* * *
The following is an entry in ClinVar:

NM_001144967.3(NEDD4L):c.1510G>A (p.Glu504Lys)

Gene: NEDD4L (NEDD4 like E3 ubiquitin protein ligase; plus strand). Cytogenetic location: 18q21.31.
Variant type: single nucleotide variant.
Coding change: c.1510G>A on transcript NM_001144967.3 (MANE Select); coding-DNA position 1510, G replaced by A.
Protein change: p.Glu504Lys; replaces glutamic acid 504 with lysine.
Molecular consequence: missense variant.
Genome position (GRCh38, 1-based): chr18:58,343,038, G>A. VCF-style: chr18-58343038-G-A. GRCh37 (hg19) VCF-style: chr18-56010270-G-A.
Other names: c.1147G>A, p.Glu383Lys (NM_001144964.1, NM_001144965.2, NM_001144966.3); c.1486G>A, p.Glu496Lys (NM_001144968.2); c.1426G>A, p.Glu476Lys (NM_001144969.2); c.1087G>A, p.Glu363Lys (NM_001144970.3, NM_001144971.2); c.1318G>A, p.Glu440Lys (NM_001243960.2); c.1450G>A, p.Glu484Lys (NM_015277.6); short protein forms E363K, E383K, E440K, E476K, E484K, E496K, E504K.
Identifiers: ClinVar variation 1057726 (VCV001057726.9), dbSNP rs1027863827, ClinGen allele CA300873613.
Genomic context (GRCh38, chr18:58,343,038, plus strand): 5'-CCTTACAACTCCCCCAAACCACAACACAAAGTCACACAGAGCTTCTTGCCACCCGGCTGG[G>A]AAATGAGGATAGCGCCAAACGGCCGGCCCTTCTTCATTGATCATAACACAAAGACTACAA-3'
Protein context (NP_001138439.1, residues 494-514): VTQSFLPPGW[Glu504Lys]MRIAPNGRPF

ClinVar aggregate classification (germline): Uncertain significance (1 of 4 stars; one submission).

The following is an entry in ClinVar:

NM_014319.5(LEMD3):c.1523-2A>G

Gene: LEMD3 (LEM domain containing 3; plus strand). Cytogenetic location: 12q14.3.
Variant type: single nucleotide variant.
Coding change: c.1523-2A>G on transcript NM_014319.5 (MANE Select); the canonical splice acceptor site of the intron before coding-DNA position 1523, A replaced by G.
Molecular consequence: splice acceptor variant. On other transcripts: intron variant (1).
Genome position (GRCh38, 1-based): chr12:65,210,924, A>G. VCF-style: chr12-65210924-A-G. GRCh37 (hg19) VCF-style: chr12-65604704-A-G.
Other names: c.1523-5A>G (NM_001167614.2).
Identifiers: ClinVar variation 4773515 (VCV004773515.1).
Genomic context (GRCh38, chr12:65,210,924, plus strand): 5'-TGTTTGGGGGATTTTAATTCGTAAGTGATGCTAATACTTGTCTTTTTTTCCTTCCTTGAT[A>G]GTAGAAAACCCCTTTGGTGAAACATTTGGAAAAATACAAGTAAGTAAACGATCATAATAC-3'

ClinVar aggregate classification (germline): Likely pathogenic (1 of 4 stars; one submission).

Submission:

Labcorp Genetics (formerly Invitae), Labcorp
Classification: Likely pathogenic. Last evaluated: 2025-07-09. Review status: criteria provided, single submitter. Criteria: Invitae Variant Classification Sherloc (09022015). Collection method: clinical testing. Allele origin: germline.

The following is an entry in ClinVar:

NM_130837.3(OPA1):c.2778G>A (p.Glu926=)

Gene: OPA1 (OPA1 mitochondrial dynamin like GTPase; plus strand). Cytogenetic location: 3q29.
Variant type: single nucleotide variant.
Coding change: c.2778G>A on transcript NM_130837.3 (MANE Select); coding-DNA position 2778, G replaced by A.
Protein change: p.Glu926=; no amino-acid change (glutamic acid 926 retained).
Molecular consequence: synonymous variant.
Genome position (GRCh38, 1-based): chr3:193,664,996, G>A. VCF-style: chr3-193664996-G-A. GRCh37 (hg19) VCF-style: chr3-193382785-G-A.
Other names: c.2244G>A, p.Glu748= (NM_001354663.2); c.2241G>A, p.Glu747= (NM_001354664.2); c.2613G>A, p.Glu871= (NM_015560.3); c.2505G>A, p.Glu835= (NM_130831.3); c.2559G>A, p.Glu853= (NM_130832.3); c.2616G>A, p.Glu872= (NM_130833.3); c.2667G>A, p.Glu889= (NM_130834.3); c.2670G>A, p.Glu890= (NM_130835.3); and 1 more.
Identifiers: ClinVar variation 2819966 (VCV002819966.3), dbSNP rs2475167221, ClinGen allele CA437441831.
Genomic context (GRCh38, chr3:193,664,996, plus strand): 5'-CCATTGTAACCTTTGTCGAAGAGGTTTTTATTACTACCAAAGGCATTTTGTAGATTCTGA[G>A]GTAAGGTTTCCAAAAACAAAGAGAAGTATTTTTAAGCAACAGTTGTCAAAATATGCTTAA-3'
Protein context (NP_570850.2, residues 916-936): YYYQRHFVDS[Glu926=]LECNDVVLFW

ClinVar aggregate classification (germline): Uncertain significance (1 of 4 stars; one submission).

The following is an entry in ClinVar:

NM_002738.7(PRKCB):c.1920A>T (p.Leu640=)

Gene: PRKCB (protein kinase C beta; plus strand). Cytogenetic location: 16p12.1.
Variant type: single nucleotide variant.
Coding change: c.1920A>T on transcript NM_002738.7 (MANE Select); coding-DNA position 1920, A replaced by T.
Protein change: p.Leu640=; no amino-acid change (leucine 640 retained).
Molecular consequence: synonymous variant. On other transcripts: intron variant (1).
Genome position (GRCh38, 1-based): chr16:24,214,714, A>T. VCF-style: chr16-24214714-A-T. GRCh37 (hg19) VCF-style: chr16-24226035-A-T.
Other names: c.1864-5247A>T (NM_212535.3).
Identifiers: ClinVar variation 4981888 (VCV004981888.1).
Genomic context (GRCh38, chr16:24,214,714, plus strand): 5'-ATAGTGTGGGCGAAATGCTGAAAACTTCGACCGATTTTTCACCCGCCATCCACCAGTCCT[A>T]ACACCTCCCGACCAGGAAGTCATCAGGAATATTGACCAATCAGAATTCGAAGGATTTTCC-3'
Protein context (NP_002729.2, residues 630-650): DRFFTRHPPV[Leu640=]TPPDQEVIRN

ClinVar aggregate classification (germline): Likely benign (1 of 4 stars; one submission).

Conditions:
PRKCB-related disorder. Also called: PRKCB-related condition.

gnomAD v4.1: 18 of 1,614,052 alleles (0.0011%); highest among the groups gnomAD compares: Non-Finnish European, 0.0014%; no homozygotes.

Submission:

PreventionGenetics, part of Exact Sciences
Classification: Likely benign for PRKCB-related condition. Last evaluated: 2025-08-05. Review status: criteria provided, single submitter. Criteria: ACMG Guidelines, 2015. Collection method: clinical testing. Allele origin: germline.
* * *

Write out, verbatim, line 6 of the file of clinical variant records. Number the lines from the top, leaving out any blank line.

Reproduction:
Protein change: p.Glu504Lys; replaces glutamic acid 504 with lysine.